Thursday, February 03, 2011

On the Tightrope

First, an explanation and a correction. We've been doing some traveling, and it's a bit impolite to use up your time as a guest trying to beat together a blog for the entire world (in theory). Now we're back. And the song I referred to last week isn't "Swing, Swing, Swing", but "Sing, Sing, Sing". There are so many dancing baby elephant commercials on these days that I want to avoid any confusion.

Oh, and there's the matter of the Superbowl. This year, the NFL has managed to sell some tickets that are at the stadium (in Dallas), but do not afford the ticket holder an actual view of the game. These little ducats go for $200 each! They must fit under the category of "How NOT to impress your date". I think I'll pass.

But this week's main spectator sport centers on Egypt and its future government. We begin with the question "What starts a revolution?" It's not an easy one to answer. The North American British colonies were both lightly taxed and lightly governed, but had a revolution anyway. Iraq had a dictator, as do many other countries today who still see no real need to change things, or at least not enough to risk their own neck in the effort.
The proof that this is a tricky business comes from places like Cuba. We were sure that a little invasion from ex-locals would bring down the Castro government. The result? The disastrous Bay of Pigs invasion, an old Eisenhower era plot that Kennedy failed to squash. Half a century later, Fidel Castro is headed for a soft landing to his lifelong legacy.
Why does Mubarek's one-party democracy in Egypt go along pretty smoothly for almost thirty years, and only then break down in the face of lightly armed but determined opposition? We pay enormous dollars to the CIA (and other spook agencies) to get us answers to questions like this, but they don't know, either.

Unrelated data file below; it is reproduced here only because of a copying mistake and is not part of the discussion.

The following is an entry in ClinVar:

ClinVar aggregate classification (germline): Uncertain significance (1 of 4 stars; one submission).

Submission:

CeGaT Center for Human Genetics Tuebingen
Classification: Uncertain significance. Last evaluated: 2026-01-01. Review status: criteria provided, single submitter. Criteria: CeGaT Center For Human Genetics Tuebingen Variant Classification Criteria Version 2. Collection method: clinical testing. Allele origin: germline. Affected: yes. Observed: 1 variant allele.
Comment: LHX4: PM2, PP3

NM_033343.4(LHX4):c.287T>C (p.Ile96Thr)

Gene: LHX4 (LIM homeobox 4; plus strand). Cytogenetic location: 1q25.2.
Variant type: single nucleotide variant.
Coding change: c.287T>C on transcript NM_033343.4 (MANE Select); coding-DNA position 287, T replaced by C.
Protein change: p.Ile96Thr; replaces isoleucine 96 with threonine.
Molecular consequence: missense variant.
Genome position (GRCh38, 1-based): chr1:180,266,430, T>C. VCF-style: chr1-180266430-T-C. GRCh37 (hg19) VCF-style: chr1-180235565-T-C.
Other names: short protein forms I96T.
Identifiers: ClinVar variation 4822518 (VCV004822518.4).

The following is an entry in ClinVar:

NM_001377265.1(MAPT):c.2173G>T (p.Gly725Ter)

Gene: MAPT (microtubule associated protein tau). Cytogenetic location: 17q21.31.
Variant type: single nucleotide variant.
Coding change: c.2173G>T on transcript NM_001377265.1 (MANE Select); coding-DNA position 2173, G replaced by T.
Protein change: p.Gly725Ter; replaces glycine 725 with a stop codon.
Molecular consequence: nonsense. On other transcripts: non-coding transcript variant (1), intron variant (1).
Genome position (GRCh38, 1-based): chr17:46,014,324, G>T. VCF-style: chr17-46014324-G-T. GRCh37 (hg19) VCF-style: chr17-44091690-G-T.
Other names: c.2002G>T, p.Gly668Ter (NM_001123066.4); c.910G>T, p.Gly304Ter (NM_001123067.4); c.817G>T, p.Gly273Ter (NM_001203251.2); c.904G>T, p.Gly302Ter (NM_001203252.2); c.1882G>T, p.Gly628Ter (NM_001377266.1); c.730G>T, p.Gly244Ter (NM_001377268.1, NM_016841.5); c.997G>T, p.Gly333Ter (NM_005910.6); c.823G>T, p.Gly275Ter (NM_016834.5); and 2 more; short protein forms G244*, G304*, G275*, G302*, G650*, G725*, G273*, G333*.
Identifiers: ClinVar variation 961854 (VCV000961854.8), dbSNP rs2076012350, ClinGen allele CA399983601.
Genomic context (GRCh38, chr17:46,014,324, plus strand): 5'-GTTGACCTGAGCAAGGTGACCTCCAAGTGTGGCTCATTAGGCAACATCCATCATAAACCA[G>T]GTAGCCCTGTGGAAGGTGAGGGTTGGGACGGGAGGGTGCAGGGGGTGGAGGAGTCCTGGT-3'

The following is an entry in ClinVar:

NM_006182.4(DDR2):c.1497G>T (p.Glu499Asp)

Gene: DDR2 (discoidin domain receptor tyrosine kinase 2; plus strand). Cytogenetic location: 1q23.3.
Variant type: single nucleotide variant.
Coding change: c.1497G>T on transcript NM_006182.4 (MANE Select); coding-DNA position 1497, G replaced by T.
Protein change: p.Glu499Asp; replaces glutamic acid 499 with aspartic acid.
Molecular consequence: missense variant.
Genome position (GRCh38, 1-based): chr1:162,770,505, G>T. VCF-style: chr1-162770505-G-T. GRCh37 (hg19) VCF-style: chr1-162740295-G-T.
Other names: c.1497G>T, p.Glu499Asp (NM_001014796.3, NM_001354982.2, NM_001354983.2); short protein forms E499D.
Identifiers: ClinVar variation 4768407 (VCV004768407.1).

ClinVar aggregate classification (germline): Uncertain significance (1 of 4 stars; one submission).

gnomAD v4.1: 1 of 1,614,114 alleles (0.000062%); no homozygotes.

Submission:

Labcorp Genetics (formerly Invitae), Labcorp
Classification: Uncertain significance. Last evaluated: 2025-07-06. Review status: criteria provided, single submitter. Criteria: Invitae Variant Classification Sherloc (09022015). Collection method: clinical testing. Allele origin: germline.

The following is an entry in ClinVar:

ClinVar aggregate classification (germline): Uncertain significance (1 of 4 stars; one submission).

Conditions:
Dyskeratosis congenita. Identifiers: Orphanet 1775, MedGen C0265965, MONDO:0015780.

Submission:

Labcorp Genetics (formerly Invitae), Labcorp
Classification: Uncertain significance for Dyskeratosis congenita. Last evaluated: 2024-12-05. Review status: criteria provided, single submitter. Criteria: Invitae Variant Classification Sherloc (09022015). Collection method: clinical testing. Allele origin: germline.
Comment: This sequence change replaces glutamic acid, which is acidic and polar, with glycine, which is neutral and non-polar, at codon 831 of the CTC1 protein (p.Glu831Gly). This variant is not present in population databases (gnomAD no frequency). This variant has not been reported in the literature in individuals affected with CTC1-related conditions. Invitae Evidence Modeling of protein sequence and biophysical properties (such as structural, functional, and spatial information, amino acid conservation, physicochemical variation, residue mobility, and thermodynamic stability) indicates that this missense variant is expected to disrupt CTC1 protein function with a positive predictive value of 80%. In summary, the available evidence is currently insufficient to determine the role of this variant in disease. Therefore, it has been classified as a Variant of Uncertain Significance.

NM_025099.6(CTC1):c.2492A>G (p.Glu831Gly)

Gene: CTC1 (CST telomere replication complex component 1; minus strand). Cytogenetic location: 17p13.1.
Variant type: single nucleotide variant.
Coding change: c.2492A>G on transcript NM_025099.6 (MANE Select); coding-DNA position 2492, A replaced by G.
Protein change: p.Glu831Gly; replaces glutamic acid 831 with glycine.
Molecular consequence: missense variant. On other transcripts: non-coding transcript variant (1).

One thing I notice is that when these revolts finally start rolling, they're almost impossible to stop. The Czar couldn't stop the Bolsheviks, the Shah of Iran couldn't stop the Islamists, and even French royalty was no match for the ragtag forces of the French Revolution, who correctly realized that they had literally nothing to lose by reaching for their pitchforks and clubs. Someone might have told Mubarek that naming a vice president and offering to NOT run for reelection wouldn't be enough to get the folks back in line. Now he can't even depend on his army to dependably slaughter the rebels in Cairo.
The situation is pretty fluid, and the US, on the tightrope between standing up for real democracy and losing an ally in a difficult part of the world, has to be content just observing, dealing with whoever comes out the winner, as we did when the Filipinos decided that they had finally had enough of Marcos and his family. Egypt has no oil to speak of, but they do have close to 100 million people and some status as a center of Islamic culture. They deserve better than what they've had. Maybe we could do our part by offering Mubarek a retirement home in the US. Think he'd like Nevada?


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